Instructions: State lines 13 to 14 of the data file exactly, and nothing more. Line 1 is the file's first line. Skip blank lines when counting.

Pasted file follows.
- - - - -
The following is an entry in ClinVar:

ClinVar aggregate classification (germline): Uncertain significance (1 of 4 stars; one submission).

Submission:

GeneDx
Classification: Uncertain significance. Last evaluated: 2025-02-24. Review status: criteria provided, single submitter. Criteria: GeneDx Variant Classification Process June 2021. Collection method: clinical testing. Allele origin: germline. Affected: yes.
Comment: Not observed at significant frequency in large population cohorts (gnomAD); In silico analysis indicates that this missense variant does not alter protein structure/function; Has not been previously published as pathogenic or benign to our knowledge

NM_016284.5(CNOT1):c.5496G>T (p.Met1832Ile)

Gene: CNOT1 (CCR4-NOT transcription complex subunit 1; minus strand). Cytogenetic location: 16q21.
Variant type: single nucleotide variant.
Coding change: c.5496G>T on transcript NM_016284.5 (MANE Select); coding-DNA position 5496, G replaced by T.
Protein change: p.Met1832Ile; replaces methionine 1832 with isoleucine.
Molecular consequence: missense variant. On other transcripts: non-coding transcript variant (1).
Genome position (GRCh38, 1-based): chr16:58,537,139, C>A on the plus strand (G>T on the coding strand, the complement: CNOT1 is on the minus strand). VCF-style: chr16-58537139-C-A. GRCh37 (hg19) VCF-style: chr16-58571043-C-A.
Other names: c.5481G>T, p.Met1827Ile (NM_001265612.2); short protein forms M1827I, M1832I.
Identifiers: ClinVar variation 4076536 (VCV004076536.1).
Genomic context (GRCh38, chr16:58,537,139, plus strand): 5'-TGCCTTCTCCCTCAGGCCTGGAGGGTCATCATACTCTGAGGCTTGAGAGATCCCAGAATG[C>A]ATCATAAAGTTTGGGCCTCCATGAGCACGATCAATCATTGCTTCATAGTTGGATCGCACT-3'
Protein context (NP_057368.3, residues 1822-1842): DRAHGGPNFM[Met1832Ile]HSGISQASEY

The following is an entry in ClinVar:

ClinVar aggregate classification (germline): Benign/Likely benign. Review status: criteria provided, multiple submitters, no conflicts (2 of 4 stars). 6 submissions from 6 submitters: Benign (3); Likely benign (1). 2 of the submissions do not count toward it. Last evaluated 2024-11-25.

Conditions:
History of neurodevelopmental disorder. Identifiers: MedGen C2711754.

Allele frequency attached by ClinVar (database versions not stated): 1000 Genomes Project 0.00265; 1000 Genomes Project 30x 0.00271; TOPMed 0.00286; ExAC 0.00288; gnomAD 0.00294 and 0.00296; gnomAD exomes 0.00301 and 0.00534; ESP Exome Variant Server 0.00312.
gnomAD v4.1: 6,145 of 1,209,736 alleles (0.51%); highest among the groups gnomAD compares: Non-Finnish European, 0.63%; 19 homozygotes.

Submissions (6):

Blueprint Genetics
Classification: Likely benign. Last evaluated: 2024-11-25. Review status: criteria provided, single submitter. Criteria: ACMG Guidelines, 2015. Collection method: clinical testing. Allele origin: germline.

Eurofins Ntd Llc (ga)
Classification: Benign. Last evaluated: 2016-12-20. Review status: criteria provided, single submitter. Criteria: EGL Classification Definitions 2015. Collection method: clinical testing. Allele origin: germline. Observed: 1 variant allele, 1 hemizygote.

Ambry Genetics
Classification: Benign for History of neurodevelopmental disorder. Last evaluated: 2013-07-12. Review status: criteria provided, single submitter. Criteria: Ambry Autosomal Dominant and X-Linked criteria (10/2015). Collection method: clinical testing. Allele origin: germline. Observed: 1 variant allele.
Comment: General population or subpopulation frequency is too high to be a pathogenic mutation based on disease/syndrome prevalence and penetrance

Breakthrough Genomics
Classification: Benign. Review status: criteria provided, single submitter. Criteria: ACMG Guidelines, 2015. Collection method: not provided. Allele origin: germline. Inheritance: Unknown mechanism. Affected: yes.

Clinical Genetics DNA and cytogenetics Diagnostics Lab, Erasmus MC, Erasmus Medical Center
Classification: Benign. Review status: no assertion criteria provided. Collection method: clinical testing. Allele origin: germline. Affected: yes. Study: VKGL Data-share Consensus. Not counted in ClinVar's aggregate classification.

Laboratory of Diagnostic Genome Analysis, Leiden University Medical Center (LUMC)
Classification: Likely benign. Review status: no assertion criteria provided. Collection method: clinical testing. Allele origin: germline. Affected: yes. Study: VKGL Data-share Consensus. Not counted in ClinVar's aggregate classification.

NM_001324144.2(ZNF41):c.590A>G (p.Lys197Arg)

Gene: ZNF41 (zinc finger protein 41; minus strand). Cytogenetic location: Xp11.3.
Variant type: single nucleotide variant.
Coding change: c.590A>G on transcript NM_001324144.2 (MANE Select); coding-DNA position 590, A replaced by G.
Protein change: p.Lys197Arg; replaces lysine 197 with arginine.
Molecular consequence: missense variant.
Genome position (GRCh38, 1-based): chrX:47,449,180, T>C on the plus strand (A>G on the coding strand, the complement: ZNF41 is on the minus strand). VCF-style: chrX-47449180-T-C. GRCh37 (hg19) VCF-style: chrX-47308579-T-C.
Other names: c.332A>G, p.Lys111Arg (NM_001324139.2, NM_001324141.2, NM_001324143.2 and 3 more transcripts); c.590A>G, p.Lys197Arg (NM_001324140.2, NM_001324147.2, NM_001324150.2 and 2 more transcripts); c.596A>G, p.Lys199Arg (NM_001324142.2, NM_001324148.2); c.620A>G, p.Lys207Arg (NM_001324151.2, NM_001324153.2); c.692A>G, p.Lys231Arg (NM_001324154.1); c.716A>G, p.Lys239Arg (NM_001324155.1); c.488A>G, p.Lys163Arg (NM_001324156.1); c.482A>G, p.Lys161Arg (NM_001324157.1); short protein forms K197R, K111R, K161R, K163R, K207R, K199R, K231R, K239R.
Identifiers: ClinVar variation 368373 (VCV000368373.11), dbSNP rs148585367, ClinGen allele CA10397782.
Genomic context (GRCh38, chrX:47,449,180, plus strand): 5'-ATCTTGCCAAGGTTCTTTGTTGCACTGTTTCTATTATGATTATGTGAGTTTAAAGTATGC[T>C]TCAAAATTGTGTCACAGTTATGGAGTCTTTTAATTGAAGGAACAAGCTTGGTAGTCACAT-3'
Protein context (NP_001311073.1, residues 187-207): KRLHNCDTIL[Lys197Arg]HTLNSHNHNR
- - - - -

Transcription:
Genome position (GRCh38, 1-based): chr16:58,537,139, C>A on the plus strand (G>T on the coding strand, the complement: CNOT1 is on the minus strand). VCF-style: chr16-58537139-C-A. GRCh37 (hg19) VCF-style: chr16-58571043-C-A.
Other names: c.5481G>T, p.Met1827Ile (NM_001265612.2); short protein forms M1827I, M1832I.